Exactly how often do you get into (read: initiate) internet slap fights about the power/electricity and maintenance business?

If its often enough that you get mad about it "everytime" someone brings its up who hasnt worked in that field, i feel sorry for you. Maybe you should learn to use your words more.

Or, go buy a snickers
  #103  
Old 06-19-2013, 03:56 PM
gvdg jake gvdg jake is offline
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Quote:
Originally Posted by Pwingles View Post
Exactly how often do you get into (read: initiate) internet slap fights about the power/electricity and maintenance business?

If its often enough that you get mad about it "everytime" someone brings its up who hasnt worked in that field, i feel sorry for you. Maybe you should learn to use your words more.

Or, go buy a snickers
internet fights...not often, face to face verbal arguements....everyday. I think its funny when people like you tell me how Im wrong....

I mean what do I know, its my first day on the job.
  #104  
Old 06-19-2013, 04:01 PM
tampora tampora is offline
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Originally Posted by gvdg jake View Post
1000s of customers in one area without power take priority over a down power line in a park.
This blows my mind. How does a lack of power take priority over a potentially lethal downed line? If you would have asked the 1,000 people, "which is more important, your electricity, or the life of anyone who visits the park tonight?", I'm sure they would be willing to go without power so that the kid could live another day.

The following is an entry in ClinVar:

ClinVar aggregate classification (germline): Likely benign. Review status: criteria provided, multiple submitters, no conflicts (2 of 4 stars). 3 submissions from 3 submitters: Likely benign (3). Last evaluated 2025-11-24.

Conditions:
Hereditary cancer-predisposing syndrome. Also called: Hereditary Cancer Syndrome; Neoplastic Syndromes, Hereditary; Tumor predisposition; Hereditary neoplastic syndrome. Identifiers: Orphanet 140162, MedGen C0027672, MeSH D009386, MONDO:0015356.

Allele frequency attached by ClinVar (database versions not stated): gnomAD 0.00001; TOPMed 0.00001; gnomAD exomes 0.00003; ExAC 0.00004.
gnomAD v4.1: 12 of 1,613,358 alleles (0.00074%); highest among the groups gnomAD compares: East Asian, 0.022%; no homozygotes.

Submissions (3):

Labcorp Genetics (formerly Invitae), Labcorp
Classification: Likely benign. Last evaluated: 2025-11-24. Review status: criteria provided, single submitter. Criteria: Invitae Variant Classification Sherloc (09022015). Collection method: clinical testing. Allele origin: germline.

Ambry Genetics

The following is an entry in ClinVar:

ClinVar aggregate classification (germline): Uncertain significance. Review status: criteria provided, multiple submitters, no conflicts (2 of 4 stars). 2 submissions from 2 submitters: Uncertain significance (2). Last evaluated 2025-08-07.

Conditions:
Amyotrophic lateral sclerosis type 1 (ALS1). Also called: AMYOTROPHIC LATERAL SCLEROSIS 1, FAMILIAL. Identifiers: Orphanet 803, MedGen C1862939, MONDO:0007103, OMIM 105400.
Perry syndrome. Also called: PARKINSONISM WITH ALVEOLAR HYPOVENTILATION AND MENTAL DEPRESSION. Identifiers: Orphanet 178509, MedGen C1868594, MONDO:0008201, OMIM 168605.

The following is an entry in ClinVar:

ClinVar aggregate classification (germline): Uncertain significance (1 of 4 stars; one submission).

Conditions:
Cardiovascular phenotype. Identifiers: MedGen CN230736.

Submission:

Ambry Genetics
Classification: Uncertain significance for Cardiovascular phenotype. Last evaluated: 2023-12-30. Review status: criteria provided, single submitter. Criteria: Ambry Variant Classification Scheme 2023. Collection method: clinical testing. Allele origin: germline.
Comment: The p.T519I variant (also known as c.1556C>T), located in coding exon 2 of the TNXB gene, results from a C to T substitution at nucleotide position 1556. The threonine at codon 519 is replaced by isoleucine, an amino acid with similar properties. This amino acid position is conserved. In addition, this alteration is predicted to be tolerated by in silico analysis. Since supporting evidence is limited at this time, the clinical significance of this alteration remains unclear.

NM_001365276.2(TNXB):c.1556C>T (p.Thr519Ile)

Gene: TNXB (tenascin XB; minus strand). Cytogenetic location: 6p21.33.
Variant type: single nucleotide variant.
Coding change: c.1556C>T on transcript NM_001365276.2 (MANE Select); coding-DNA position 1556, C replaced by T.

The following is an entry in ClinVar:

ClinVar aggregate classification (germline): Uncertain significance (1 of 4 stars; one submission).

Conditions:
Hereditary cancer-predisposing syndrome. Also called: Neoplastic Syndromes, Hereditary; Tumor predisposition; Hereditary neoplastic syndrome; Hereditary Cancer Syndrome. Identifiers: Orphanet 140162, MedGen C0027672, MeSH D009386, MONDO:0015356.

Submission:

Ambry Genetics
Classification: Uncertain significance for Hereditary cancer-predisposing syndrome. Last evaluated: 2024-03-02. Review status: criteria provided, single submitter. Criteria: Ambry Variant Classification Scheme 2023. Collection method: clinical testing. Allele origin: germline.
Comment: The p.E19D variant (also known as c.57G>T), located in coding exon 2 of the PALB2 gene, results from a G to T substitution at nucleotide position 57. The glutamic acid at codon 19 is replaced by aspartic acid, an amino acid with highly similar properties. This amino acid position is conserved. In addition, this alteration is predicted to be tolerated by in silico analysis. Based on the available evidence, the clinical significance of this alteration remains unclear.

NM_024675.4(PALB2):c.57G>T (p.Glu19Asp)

How can convenience ever take precedence over safety?

If there's a live line down in somewhere that a kid could stumble onto it, it shouldn't matter if 1,000 or 1,000,000 people have to go a couple DAYS without power until it's fixed.

It's electricity people, not oxygen.
  #105  
Old 06-19-2013, 04:04 PM
siknastyinstalr siknastyinstalr is offline
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After reading this thread I am trying to figure out how he got electricuted in the first please. If you know anything about electricity (which by the sounds of it, most of you don't) you have to be in contact with a ground to get electricuted. So unless he was bare foot and steped on this line he sould not of gotten electricuted, rubber is not a conductor so voltage would not of travled thru it to him. Sounds like there is more to this story then the media is revealing. Possible he went and touched an end? From the looks of that aerial photo this type of wire was triplex and is already insulated, so if power line was down, just "stepping" on it would not of done anything due to no exposed wire.
  #106  
Old 06-19-2013, 04:07 PM
tampora tampora is offline
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Would you, as a lineman working to restore power, be willing to forego your safety harness and grounding tools, just so that 1,000 people could have power a little bit sooner?